My suspicion of the values and calibre of the people who run television has continued. At a seminar at the University of Reading in 1998 I gave a talk called ‘The Media Mandarins; Last Bastion of the Amateur?’ I subtitled it ‘Incandescence and Detumescence; How Media Mandarins Stroke Up or Freeze the Sacred Flame’. I claimed that I wished to ponder ‘the role of commissioning editors, script editors, executive producers, production executives, development executives and others of that ilk.’
‘In the process that starts with a writer’s script and ends on the screen,’ I asked, ‘do these people act as facilitators or are they too often the spanner that snarls up the box of tricks?
‘Amid increasing professionalism amongst those involved in the making of television drama, the writers, directors, actors, editors and all the rest of them, does there remain one area where the amateur, still all too often, reigns supreme? Is that weak link to be found where many people would least expect it, among those who in theory should be lending inspiration, leadership and efficiency, the people sometimes referred to in the press as the media mandarins?
‘Not every script that is written can end up on the screen,’ I continued, ‘there has to be some selection. But have we writers, who ultimately hold control because it is we who create the scripts from which not only drama but every single radio or television programme is derived, ensured that the editorial and managerial input is facilitatory, geared to empower what is excellent and appropriate, inspirational with concepts and guidelines which are clear and exciting and above all highly professional, or have we conspired in something that falls short of this?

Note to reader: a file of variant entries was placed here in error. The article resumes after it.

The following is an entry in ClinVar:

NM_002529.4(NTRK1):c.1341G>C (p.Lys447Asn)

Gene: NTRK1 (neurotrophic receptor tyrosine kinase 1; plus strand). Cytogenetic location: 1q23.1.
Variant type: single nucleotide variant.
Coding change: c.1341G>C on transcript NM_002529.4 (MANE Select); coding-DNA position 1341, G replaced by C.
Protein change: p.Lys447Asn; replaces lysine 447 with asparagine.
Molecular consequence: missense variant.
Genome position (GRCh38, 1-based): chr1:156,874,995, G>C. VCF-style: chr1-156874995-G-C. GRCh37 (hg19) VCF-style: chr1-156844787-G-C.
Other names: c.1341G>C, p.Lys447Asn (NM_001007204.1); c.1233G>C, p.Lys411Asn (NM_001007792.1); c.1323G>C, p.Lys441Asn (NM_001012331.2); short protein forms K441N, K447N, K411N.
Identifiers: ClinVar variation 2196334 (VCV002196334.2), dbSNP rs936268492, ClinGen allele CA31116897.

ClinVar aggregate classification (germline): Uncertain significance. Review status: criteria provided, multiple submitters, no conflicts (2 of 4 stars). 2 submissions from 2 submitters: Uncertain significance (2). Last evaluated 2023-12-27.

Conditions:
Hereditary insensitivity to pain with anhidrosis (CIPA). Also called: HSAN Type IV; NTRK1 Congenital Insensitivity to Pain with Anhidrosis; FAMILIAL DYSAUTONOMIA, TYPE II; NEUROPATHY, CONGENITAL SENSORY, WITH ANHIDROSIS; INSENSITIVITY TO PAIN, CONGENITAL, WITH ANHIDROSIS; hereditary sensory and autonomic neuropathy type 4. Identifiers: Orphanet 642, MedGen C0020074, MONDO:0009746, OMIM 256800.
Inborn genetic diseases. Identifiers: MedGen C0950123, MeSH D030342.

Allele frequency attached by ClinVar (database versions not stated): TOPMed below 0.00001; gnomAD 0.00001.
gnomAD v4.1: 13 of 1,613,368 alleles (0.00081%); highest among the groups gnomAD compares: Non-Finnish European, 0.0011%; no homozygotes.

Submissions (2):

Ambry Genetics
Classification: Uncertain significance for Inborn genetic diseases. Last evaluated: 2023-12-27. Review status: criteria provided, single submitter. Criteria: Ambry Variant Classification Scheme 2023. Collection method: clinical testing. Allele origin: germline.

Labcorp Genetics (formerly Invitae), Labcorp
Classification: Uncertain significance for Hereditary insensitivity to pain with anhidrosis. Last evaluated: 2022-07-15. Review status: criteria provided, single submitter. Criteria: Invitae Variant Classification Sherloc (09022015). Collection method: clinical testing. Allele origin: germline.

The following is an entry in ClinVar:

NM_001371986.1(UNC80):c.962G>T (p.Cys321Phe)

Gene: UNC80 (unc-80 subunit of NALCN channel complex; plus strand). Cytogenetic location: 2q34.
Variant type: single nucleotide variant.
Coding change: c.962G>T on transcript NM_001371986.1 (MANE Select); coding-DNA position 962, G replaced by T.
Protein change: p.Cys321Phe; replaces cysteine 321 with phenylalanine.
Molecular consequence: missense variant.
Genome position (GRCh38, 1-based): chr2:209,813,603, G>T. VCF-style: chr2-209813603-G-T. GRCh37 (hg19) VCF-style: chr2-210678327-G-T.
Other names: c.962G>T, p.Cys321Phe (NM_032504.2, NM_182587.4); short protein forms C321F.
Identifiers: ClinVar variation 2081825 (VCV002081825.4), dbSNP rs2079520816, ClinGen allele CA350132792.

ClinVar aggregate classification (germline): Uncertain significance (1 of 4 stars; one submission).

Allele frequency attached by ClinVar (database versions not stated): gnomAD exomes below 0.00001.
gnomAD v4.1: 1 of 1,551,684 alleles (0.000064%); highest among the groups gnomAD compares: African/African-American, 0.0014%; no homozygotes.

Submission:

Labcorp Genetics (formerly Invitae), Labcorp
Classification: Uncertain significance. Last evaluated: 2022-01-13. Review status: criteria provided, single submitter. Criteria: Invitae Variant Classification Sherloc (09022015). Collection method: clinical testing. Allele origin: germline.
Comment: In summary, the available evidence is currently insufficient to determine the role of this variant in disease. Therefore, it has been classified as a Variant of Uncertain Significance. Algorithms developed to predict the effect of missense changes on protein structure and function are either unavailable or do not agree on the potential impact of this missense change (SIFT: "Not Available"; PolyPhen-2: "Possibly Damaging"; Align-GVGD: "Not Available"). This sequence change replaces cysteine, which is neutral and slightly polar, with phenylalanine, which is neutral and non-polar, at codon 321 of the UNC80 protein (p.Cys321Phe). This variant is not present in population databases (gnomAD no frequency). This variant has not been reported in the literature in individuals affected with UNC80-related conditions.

‘I have my own views and my own set of extraordinary experiences. I’m looking forward to testing these against those of other writers. To what degree do the people ‘at the helm’ provide a professional service?
‘How often do the members of the media mandarins remember to send their CVs - those rapid tools for achieving rapprochement - with correspondence?
‘How long, on average, do they keep one waiting for a reply to correspondence? How often, for example, is the wait more than three months or longer?
‘What proportion of scripts and treatments and other correspondence gets lost by them?
‘How good are they at communicating their ideas efficiently and elegantly?
‘How often do they advise as to new trends they feel are important and when they do this are they able to communicate a sense of excitement?
‘Are they able to avoid mistakes in grammar and spelling?
‘How good is their general knowledge of the society and culture in which we live? How literate are they?
‘To what degree are they able to understand the works of writers they are involved with? Writers they are not involved with?
‘Do they often seem reticent or unwilling to provide details of their own credentials or creative output?
‘Does their criticism, whether constructive or negative, contain sufficient reference to other published works of theirs, or other sources of theory, for a writer to be able to see it in context?
‘Are they able to be courteous, supportive, and to avoid arrogance?
‘Are they able to work well under stress? Do you sometimes get the feeling that they are losing their heads when all around are keeping theirs?
‘Do they sometimes present as axiomatic theses which many people would probably feel to be actually personal and subjective?
‘When they find it necessary to request a postponement, are they able to do this sufficiently early to avoid one’s already having started out to see them?
‘To what degree do their statements and published opinions on television as a whole or drama in particular stand up to critical analysis?
‘Are any suggestions they make for alterations to scripts are intelligent and appropriate?
‘Are they able to avoid being distracted from the job in hand by their personal whims, love life, or private scenarios?’
If the answers to these questions suggest a group of people many of whom are confused and, while aspiring to professionalism, remain the least professional element in the whole of television, then there remains one further question: How can we as writers best help them out of chaos and towards providing a service which is appropriate?
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